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A novel by Madeleine L'Engle
(1983, Farrar, Straus and Giroux)
[original copyright: 1962]

Time Quintet, book 1

Three children travel to a remote planet to rescue their father from an evil entity that has enslaved entire civilizations, helped by three immortal witches.


+ -- 2nd reading (paperback)
June 4th, 2014 to March 7, 2015


I had a lot of trouble with this book. From the very first page, I found the writing to be very difficult. I got used to it to a certain extent, and I don’t even know how to explain what the trouble was. The story was a simple one, but good for the kids, I guess, though I found the ending to be anti-climactic and rather preached.

Spoiler review:

I first read this book a long time ago, possibly as a pre-teen. I remember enjoying it, but it never really stuck in my mind. The only thing I really remembered was the kids traveling to a 2D planet and getting squashed, as well as tesseract being a 5-dimensional space. There is more to this book than that, including the love family members have, the exploration of conformity, and resistance to anything that restricts freedom of decisions.

Unfortunately, I had trouble reading the book from the first few pages, and all throughout. I can’t describe what I had trouble with –the words were not excessively difficult, and although some sentences were quite long, I’ve had no trouble with other authors who do the same thing. But every time I sat down to read this to my child, I felt like I had to start the struggle again, which is unfortunate.

The book didn’t really engage me, either. The beginning was slow, and the characters seemed overly simplistic. Out to rescue their father, the kids visited a couple of planets, where they observed various spectacular oddities, then moved on to Camatzotz, where the dark IT has taken control. Fighting IT is hard, especially for kids, and it is nice to see that they couldn’t defeat IT in the first book, at least. But they accomplish what they set out to do, and we get the sense that there is more to do.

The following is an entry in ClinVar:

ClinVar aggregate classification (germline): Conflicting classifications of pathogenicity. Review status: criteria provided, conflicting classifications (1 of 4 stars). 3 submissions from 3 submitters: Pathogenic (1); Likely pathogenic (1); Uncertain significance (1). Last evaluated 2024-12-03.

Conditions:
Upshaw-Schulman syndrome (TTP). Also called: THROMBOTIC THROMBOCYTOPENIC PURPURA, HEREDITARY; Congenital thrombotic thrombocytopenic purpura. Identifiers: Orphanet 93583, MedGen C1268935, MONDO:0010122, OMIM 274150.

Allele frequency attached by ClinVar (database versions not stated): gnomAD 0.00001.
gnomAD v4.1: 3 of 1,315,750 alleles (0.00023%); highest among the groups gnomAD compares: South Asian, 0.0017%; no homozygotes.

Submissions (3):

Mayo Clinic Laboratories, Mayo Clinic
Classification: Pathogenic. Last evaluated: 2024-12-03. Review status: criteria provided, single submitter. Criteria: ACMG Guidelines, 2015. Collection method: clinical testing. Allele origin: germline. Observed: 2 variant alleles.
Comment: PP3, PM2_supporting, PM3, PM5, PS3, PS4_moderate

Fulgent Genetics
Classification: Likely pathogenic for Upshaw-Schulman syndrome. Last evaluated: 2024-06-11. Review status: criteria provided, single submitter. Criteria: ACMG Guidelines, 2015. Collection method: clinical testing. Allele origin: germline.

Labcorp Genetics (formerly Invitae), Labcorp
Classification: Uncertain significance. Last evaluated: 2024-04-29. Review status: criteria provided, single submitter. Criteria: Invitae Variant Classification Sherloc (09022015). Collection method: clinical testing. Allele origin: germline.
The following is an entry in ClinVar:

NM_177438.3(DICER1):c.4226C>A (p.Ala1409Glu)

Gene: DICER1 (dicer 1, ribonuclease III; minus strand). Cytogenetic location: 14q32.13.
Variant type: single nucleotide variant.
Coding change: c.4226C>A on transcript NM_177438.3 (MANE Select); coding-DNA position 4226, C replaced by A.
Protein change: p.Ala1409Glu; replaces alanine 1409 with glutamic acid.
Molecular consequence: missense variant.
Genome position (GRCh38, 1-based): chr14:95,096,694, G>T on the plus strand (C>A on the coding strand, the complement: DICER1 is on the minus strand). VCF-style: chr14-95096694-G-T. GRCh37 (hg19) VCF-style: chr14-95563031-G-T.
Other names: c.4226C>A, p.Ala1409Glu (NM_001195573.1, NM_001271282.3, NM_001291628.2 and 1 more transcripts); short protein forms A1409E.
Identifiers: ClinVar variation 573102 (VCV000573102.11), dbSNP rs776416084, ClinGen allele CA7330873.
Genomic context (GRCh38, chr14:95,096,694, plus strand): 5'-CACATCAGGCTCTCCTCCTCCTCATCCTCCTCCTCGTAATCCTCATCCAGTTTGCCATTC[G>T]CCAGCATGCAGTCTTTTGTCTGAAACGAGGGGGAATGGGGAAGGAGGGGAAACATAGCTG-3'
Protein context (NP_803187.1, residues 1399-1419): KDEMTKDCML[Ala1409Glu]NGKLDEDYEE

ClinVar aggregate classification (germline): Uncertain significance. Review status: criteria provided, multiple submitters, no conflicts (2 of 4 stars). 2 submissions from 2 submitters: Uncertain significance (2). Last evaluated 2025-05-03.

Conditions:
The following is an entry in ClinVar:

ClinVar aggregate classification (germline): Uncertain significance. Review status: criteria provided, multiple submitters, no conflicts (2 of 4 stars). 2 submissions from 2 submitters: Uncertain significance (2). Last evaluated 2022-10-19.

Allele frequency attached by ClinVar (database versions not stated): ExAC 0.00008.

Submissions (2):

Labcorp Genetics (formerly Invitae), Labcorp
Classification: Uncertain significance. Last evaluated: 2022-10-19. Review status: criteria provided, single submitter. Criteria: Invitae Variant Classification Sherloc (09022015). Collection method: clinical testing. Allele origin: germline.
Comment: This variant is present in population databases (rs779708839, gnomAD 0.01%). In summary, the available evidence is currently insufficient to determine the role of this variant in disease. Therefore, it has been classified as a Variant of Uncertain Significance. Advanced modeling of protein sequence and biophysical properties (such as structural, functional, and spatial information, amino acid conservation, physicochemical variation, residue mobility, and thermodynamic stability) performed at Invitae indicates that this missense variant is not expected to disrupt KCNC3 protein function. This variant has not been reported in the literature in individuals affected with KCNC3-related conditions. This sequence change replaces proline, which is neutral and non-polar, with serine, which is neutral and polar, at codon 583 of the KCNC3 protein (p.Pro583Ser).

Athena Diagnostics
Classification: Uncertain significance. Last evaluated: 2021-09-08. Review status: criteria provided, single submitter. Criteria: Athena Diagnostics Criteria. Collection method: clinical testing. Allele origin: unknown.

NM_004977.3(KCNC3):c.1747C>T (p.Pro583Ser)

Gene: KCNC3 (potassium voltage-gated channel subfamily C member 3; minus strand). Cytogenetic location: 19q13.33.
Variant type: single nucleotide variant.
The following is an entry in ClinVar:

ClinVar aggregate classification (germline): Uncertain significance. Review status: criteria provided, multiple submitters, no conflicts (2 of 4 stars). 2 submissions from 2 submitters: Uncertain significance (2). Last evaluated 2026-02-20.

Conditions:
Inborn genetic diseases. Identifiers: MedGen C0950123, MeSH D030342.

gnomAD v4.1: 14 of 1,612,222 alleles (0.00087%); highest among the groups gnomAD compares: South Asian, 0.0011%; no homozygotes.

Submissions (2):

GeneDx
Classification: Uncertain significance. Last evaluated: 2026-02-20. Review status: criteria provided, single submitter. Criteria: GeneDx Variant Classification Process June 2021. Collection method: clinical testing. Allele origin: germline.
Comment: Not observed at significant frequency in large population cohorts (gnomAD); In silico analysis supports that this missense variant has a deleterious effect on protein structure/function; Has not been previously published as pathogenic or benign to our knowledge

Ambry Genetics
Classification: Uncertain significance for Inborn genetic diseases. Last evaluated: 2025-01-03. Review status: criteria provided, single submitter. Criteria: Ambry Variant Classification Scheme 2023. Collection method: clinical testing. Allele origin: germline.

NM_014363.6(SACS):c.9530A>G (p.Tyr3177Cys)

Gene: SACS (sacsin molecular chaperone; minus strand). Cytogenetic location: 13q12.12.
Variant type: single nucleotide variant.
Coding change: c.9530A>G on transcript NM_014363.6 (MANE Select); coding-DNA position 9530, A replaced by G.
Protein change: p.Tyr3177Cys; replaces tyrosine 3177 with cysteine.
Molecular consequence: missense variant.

Meg and Charles Wallace are not normal children. The offspring of very intelligent people, they are super-intelligent themselves - Charles Wallace even more so. He could almost see into people, see their thoughts, and even though he is very young, he talks like an adult. Meg always feels like she needs to protect him, while he also protects her emotionally.

It appears that he has already met the three witches. Mrs. Who, Mrs. Which and Mrs. Whatsit are really immortal creatures that have taken human form, but have come to help the children fight the dark thing, which their father has also gone to fight. We don’t get insight on how the father learned about the dark thing, nor how he managed to tesser to the planet where IT was in control. Is IT the brain of the darkness, or one of the dark thing’s servants?

A boy from school, Calvin, joins them. He is a little older, and is a little more popular, but comes from an abusive family. All are outcasts in some ways.

The story gets going when the witches take the kids to a planet where they see beautiful beasts on a stopover to their real destination. Then they visit a being that can apparently see all across the universe. She shows them Earth, partially blocked by the Dark Thing, as well as Camatzotz, which is totally encased –this is where their father was captured.